Vietnam: A Backlash Against Religious Reconciliation


Professor Carlyle A Thayer

During the first half of this year the Vietnamese government took what appeared to be the first faltering steps towards reconciliation with the Unified Buddhist Church of Vietnam (UBCV). The government banned the UBCV in 1981, confiscated its property and put its leaders under house arrest. In April, Prime Minister Pham Van Khai met with Buddhist Patriarch Thich Huyen Quang. This event was given wide coverage by the national media. In a private conversation Prime Minister Khai assured Quang that the detention of Buddhist leaders were mistakes made by local officials and would soon be rectified. In another positive development, Thich Quang Do, head of the Institute for the Propagation of the Dharma, was released from house arrest in June. State authorities later approached Thich Huyen Quang and offered him a senior position in the state-sponsored Vietnam Buddhist Church. Quang declined this obvious ploy.

Taking advantage of this relaxed atmosphere, Thich Huyen Quang convened an assembly of the UBCV at the Nguyen Thieu monastery in Binh Dinh province on 1 October. This was the first occasion since 1977 that the UBCV had been able to hold a public meeting in Vietnam. This gathering decided to restructure the UCBV by making new appointments to the Council of Sages and Steering Committee. The proceedings of the assembly were conveyed to a special conference of the UBCV held in Melbourne from 10-12 October attended by representatives from Australasia, Europe and North America. For the first time Buddhists in Vietnam and overseas were appointed to leadership positions in the UBCV.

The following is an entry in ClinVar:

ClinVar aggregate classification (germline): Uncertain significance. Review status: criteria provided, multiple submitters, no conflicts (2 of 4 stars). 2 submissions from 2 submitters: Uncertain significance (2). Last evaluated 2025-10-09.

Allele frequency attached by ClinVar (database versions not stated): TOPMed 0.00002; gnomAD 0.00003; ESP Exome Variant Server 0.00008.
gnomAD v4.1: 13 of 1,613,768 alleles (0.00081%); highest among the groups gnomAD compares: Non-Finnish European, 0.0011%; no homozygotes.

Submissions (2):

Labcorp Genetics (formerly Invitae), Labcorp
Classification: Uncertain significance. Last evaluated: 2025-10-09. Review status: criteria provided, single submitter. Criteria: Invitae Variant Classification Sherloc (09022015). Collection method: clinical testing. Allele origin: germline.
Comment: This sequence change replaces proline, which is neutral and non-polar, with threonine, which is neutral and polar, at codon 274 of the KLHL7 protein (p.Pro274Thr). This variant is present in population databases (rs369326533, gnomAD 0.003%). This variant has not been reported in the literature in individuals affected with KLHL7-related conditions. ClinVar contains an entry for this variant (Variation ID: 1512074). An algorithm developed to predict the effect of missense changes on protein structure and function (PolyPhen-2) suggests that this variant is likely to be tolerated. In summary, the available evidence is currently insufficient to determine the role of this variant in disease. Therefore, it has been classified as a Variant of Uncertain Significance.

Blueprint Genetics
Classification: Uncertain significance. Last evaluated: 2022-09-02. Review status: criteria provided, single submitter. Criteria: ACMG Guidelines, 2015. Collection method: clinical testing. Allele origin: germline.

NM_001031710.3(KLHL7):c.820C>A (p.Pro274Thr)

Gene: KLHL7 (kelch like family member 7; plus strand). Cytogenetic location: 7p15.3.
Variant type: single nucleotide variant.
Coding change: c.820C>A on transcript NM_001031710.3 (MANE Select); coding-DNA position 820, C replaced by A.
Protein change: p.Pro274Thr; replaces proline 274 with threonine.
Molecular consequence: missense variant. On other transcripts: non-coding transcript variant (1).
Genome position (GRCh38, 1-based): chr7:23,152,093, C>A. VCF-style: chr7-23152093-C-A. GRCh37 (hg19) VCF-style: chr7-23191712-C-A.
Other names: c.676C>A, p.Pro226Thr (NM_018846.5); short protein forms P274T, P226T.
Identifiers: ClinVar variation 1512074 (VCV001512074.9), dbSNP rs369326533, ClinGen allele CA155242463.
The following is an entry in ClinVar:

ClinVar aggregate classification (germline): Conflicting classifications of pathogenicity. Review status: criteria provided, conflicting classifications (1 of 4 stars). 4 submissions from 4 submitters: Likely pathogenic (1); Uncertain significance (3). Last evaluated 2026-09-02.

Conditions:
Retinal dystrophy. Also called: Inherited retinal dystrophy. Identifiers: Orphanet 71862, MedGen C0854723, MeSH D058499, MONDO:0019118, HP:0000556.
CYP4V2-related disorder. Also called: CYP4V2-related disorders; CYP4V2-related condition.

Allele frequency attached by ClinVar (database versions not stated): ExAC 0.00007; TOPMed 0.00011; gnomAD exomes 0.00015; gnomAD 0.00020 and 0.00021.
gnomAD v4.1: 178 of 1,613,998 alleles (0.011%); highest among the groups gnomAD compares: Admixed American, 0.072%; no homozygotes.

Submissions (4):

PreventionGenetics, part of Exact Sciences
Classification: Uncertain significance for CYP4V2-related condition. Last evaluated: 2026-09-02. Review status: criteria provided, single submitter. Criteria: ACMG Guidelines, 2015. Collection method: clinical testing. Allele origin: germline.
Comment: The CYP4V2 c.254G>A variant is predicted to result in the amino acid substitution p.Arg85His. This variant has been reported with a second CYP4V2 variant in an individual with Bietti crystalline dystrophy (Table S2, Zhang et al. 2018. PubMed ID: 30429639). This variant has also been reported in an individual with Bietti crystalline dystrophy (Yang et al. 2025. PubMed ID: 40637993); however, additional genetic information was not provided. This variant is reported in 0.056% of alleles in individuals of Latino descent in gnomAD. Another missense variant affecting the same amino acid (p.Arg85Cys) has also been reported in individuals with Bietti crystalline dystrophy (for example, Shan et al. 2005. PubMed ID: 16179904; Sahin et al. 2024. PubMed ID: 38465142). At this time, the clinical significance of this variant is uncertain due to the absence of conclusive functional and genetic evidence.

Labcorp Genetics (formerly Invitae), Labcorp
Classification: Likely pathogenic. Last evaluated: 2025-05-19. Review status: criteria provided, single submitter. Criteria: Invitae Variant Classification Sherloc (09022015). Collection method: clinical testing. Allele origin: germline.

In between the assembly and the special conference in Melbourne, security officials in Binh Dinh attempted to block Thich Huyen Quang and an entourage of monks travelling to Ho Chi Minh City. After a ten hour stand off, which attracted a crowd sympathetic to the monks, the group was allowed to proceed. It was then intercepted by security officials in Khanh Hoa province. Six monks were interrogated and three subsequently placed under house arrest. Thich Huyen Quang was returned to Binh Dinh and Thich Quang Do was once again placed under house arrest at a monastery in Ho Chi Minh City. Thich Huyen Quang and his followers were charged with carrying documents containing state secrets, sabotaging the Vietnam Buddhist Church, and conspiracy to receive assistance from abroad.

In a development deemed significant by the foreign media in Hanoi, the spokesperson for the Ministry of Foreign Affairs immediately issued a public statement on this incident. This action served to elevate what seemed to be a local affair into an international one. News reports of the arrest and detention of Buddhist monks received wide coverage overseas. This provoked protests by representatives of the European Union and members of the United States Congress.

WATCHPOINT: Does renewed state repression against the UBCV indicate the first signs of a backlash by party conservatives against the Prime Minister and his policy of reconciliation towards religious groups?


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